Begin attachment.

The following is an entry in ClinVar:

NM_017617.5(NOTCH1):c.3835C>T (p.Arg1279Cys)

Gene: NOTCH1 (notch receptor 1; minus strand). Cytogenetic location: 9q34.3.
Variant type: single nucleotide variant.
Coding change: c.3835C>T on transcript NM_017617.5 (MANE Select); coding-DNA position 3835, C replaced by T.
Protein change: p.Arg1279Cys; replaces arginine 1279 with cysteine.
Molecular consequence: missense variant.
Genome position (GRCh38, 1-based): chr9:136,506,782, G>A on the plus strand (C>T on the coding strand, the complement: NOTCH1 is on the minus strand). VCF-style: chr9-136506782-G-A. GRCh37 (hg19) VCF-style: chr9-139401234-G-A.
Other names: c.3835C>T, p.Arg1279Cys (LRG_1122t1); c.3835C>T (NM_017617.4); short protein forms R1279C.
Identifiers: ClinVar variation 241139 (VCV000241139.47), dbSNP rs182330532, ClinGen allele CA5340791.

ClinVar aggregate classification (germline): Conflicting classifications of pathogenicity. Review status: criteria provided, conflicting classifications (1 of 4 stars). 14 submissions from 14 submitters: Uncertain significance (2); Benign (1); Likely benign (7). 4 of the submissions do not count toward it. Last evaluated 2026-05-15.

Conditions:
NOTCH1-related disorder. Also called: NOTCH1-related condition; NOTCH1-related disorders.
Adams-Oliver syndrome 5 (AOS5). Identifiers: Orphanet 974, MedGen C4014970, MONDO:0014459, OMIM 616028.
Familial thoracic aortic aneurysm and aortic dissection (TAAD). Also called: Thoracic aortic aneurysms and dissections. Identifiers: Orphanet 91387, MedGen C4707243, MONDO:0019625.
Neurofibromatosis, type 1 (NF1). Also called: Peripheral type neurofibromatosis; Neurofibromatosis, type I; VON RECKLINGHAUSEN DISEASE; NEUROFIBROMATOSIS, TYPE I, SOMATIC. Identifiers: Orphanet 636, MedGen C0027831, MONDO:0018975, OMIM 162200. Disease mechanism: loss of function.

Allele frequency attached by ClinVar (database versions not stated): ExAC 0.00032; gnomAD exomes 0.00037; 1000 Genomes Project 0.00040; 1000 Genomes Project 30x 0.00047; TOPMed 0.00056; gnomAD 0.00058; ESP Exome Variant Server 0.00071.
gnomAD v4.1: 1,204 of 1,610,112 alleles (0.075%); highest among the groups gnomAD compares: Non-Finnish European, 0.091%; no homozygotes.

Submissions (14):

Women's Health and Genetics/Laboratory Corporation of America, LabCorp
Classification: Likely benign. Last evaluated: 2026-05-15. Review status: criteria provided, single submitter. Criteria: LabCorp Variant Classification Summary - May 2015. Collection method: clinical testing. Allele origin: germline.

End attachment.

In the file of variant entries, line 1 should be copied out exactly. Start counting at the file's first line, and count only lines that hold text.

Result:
The following is an entry in ClinVar: